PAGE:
In its annual World Drug Report, the United Nations Office on Crime and Drugs (UNODC) called for a “comprehensive ban on advertising, promoting and sponsoring cannabis” which the body said “would ensure that public health interests prevail over business interests,” according to a Vice report.
The UN can only make such a recommendation and not enforce any rule prohibiting cannabis advertising.
Angele Me, head of research and trends analysis at the UNODC, said in an interview with Vice that the proposal would “put public health interest before commercial interests.”
“Of course it is up to member states to decide if they want to take up this ban. But you have a large private sector now that is pushing to expand the cannabis market with all kinds of products claiming many things. It’s like tobacco advertising 100 years ago, which said tobacco was good for anything. The main thing is to make sure young people are not tricked by adverts into thinking cannabis is a healthy choice, when it’s not.”—Me to Vice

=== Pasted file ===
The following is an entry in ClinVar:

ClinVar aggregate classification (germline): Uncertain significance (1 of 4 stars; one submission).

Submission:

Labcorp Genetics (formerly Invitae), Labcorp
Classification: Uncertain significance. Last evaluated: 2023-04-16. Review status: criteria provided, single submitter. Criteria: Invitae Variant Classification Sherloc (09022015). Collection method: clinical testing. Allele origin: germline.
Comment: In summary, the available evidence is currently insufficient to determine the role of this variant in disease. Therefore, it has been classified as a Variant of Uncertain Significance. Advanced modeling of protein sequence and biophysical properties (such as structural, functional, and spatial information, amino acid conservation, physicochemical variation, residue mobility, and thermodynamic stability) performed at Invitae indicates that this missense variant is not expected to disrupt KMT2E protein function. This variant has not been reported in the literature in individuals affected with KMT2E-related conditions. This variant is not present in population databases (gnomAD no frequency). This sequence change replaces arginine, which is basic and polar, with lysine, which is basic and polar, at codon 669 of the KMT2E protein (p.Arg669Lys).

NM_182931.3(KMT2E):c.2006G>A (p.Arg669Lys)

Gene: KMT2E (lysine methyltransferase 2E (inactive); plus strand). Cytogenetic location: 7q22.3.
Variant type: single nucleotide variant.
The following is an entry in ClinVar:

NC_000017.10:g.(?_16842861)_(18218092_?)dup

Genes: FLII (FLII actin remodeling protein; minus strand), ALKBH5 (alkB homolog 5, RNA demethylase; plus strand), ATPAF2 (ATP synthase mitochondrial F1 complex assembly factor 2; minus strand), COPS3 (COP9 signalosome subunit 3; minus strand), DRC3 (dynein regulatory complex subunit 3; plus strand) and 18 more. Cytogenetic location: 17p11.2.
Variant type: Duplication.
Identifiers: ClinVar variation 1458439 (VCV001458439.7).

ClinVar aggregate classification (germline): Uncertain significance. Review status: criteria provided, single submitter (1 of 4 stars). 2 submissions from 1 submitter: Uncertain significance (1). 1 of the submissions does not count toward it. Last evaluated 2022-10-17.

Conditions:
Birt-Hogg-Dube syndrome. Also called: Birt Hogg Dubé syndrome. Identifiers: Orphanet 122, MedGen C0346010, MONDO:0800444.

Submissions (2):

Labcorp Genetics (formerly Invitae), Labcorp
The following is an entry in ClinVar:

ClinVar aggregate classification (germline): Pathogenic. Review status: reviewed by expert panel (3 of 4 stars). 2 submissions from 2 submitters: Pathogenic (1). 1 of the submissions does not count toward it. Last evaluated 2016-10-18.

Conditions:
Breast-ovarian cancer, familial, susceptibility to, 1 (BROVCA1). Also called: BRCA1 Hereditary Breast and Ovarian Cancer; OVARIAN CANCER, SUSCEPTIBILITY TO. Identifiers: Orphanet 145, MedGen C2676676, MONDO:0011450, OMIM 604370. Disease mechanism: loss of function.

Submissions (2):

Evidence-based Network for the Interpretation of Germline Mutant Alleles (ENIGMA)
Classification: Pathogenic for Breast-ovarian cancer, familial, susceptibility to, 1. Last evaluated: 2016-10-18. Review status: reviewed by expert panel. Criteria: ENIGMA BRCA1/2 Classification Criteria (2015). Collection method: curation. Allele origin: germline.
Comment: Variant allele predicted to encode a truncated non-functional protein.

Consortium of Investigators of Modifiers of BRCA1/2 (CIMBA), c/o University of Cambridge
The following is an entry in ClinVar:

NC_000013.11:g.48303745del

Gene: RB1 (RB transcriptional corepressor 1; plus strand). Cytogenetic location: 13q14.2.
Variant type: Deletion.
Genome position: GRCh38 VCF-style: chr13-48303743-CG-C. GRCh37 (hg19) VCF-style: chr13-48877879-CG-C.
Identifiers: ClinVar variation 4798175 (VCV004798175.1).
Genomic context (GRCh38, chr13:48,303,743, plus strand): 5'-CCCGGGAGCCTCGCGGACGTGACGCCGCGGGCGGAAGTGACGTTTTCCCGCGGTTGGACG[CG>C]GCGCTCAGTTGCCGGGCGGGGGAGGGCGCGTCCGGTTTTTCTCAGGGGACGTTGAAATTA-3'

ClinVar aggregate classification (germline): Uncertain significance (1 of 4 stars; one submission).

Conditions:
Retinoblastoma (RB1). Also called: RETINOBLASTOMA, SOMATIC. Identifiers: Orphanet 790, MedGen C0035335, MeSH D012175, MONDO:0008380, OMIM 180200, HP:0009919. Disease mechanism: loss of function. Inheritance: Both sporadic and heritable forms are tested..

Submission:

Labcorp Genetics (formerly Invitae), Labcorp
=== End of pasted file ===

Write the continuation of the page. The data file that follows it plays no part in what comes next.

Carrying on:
The report also suggests that from 1995 to 2019, the percentage of children and young people that perceive cannabis as harmful fell 40%.
“Such a mismatch between the perception and the reality of the risk posed by more potent cannabis could increase the negative impact of the drug on young generations,” the report said.
Additionally, the World Drug Report 2021 found that cannabis’ potency has risen from 4% in 1995 to 16% by 2019, while potency increased in Europe over the same timeframe from 6% to 11%.
Steve Rolles, from drug reform group Transform, told Vice that whether one agrees with the proposed ban or not, the fact that the UN is “actively engaging with the regulation debate is a tacit acknowledgment that legal cannabis is something that cannot be ignored and has to be positively engaged with.”
Just two nations have ended the prohibition on cannabis—Canada and Uruguay. Canada bans advertisements on retail dispensary doors and windows, celebrity endorsements, deals, the use of “people, characters or animals” or imagery associated with “glamour, recreation, excitement, vitality, risk or daring.” Uruguay bans all cannabis advertising.
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